(NaturalNews) Few of us tolerate the presence of roaches in our homes and places of business, but researchers and the media are now telling us that, in certain circumstances, roaches might be our best friends because they'll keep us "safe."
A new video produced by North Carolina State University's iBionics Laboratory shows how the bugs can be "surgically transformed into remote-controlled 'biobots' that could help locate earthquake survivors in hard-to-access areas," according to National Geographic News.
No doubt then that these creatures can be transformed into loathsome little spybots as well, but more on that in a moment.
In the video, researchers demonstrate how their transformed roaches can be "steered" very precisely.
A little background on these critters
Alper Bozkurt, who led the roach biobot project, said during an interview with NGN that the transformed Madagascar hissing cockroaches, which appear to be about twice as long as a quarter according to a photo posted on the website, that they are technically called "biological robots" (or the shorter biobot), but are in fact an early type of "insect cyborg."
"Currently, we can steer these roaches remotely and make them stop, go, and turn. If we can have them interact independently with the technologies we've surgically implanted in them, then they will become true cyborgs," Bozkurt said.
In describing what he called a "simple" procedure, Bozkurt said researchers put the insects into a cold environment, like a refrigerator, for a few hours, which makes them hibernate, "so they don't move."
We do a simple surgery to insert the electrodes in the roaches' antennae and cerci [rear sensors]," he said, noting that the procedure is done with only a pair of tweezers and a microscope. "We also use medical-grade epoxy to glue tiny magnets to their backs, so that we can just snap on the backpack containing the wireless control system."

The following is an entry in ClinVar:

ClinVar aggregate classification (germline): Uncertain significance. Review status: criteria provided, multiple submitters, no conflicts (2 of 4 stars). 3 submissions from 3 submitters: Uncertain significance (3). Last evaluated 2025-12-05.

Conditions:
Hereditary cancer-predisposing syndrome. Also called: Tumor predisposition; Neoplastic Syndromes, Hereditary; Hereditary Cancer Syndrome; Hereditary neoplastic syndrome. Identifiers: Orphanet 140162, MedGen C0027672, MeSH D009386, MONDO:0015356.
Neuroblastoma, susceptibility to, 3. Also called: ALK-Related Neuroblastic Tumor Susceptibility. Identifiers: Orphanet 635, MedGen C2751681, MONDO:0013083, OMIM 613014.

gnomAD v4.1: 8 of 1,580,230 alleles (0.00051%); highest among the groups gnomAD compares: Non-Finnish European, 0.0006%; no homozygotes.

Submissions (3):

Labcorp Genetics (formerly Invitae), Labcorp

The tiny electronic backpacks carry a locator beam and a tiny microphone that is used to listen for anyone crying for assistance, as a human operator or computer listens in and steers the insects.
"Our biobots are basically just beasts of burden," he said. "They could also carry a camera or any other kind of miniaturized sensor one can imagine."
Bozkurt said he and fellow researchers are set to ramp up the experimentation; so far tests have been done in a very controlled lab environment, on flat surfaces. He said his team is in the process of building test-beds "that mimic some real-life scenarios."
"I don't think it will be very long before we can deploy them to actually help rescue people," he said.
But what if, ultimately, such biobots are developed for other, more sinister uses, such as spying on unsuspecting people? In an interview with The Abstract, North Carolina State University's publication, Bozkurt left open that possibility without really saying so.
"Our aim (of the research) was to determine whether we could create a wireless biological interface with cockroaches, which are robust and able to infiltrate small spaces," he said. "Ultimately, we think this will allow us to create a mobile web of smart sensors that uses cockroaches to collect and transmit information..."
"Building small-scale robots that can perform in such uncertain, dynamic conditions is enormously difficult," he continued. "We decided to use biobotic cockroaches in place of robots, as designing robots at that scale is very challenging and cockroaches are experts at performing in such a hostile environment."
With the emergence of nanotechnology, experts say it's just a matter of time before nearly undetectable devices are developed that can eavesdrop and transmit voice or images, or both. And if you can cheaply "steer" a bug that can be kept out of site, you'd have an endless supply of cyborg insects to utilize.